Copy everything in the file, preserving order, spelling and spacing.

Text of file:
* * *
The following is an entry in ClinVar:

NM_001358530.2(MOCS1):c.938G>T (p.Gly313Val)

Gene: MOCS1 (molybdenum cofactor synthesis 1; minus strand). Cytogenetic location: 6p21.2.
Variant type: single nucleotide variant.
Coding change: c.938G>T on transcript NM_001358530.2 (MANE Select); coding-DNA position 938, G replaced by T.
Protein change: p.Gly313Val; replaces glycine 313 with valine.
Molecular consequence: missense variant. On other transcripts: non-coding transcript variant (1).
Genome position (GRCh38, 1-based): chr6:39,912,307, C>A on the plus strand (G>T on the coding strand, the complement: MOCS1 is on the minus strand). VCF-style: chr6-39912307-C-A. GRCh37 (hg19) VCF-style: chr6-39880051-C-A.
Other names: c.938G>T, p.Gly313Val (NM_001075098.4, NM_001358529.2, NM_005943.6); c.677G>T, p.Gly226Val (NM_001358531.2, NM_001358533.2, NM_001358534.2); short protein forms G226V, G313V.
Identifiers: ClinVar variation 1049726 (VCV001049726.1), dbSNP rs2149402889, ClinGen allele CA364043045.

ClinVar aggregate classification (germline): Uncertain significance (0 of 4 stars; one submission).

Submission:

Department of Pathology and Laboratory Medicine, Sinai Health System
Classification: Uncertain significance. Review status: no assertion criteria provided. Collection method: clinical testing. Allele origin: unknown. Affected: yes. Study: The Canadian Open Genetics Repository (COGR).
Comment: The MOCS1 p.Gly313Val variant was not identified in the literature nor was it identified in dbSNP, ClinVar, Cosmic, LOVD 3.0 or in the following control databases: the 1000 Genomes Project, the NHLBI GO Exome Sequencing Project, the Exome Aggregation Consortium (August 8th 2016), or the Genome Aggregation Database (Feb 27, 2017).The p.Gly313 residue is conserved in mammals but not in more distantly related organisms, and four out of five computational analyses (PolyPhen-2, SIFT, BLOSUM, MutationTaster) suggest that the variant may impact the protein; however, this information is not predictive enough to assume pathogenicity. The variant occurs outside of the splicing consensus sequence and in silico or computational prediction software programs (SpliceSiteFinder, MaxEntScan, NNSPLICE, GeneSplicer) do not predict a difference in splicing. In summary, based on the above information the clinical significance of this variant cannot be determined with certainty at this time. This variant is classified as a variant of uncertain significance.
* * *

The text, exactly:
The following is an entry in ClinVar:

NM_001358530.2(MOCS1):c.938G>T (p.Gly313Val)

Gene: MOCS1 (molybdenum cofactor synthesis 1; minus strand). Cytogenetic location: 6p21.2.
Variant type: single nucleotide variant.
Coding change: c.938G>T on transcript NM_001358530.2 (MANE Select); coding-DNA position 938, G replaced by T.
Protein change: p.Gly313Val; replaces glycine 313 with valine.
Molecular consequence: missense variant. On other transcripts: non-coding transcript variant (1).
Genome position (GRCh38, 1-based): chr6:39,912,307, C>A on the plus strand (G>T on the coding strand, the complement: MOCS1 is on the minus strand). VCF-style: chr6-39912307-C-A. GRCh37 (hg19) VCF-style: chr6-39880051-C-A.
Other names: c.938G>T, p.Gly313Val (NM_001075098.4, NM_001358529.2, NM_005943.6); c.677G>T, p.Gly226Val (NM_001358531.2, NM_001358533.2, NM_001358534.2); short protein forms G226V, G313V.
Identifiers: ClinVar variation 1049726 (VCV001049726.1), dbSNP rs2149402889, ClinGen allele CA364043045.

ClinVar aggregate classification (germline): Uncertain significance (0 of 4 stars; one submission).

Submission:

Department of Pathology and Laboratory Medicine, Sinai Health System
Classification: Uncertain significance. Review status: no assertion criteria provided. Collection method: clinical testing. Allele origin: unknown. Affected: yes. Study: The Canadian Open Genetics Repository (COGR).
Comment: The MOCS1 p.Gly313Val variant was not identified in the literature nor was it identified in dbSNP, ClinVar, Cosmic, LOVD 3.0 or in the following control databases: the 1000 Genomes Project, the NHLBI GO Exome Sequencing Project, the Exome Aggregation Consortium (August 8th 2016), or the Genome Aggregation Database (Feb 27, 2017).The p.Gly313 residue is conserved in mammals but not in more distantly related organisms, and four out of five computational analyses (PolyPhen-2, SIFT, BLOSUM, MutationTaster) suggest that the variant may impact the protein; however, this information is not predictive enough to assume pathogenicity. The variant occurs outside of the splicing consensus sequence and in silico or computational prediction software programs (SpliceSiteFinder, MaxEntScan, NNSPLICE, GeneSplicer) do not predict a difference in splicing. In summary, based on the above information the clinical significance of this variant cannot be determined with certainty at this time. This variant is classified as a variant of uncertain significance.